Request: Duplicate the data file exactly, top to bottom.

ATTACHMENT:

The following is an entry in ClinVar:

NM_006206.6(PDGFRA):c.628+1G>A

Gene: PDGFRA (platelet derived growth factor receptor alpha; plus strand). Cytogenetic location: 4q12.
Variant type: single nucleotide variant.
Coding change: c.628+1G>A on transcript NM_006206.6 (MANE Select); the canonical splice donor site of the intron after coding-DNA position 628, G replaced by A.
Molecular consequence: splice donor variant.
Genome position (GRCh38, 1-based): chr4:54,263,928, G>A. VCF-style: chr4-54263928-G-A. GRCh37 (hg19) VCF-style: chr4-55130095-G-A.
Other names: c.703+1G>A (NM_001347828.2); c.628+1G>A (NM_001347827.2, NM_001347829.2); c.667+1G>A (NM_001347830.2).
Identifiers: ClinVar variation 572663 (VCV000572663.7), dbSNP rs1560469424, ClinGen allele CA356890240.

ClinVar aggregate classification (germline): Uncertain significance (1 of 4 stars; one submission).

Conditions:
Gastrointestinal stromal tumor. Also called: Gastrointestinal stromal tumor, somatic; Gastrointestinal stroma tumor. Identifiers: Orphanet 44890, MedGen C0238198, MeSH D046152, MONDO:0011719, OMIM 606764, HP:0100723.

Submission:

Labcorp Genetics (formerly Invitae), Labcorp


The following is an entry in ClinVar:

NM_006206.6(PDGFRA):c.628+1G>A

Gene: PDGFRA (platelet derived growth factor receptor alpha; plus strand). Cytogenetic location: 4q12.
Variant type: single nucleotide variant.
Coding change: c.628+1G>A on transcript NM_006206.6 (MANE Select); the canonical splice donor site of the intron after coding-DNA position 628, G replaced by A.
Molecular consequence: splice donor variant.
Genome position (GRCh38, 1-based): chr4:54,263,928, G>A. VCF-style: chr4-54263928-G-A. GRCh37 (hg19) VCF-style: chr4-55130095-G-A.
Other names: c.703+1G>A (NM_001347828.2); c.628+1G>A (NM_001347827.2, NM_001347829.2); c.667+1G>A (NM_001347830.2).
Identifiers: ClinVar variation 572663 (VCV000572663.7), dbSNP rs1560469424, ClinGen allele CA356890240.

ClinVar aggregate classification (germline): Uncertain significance (1 of 4 stars; one submission).

Conditions:
Gastrointestinal stromal tumor. Also called: Gastrointestinal stromal tumor, somatic; Gastrointestinal stroma tumor. Identifiers: Orphanet 44890, MedGen C0238198, MeSH D046152, MONDO:0011719, OMIM 606764, HP:0100723.

Submission:

Labcorp Genetics (formerly Invitae), Labcorp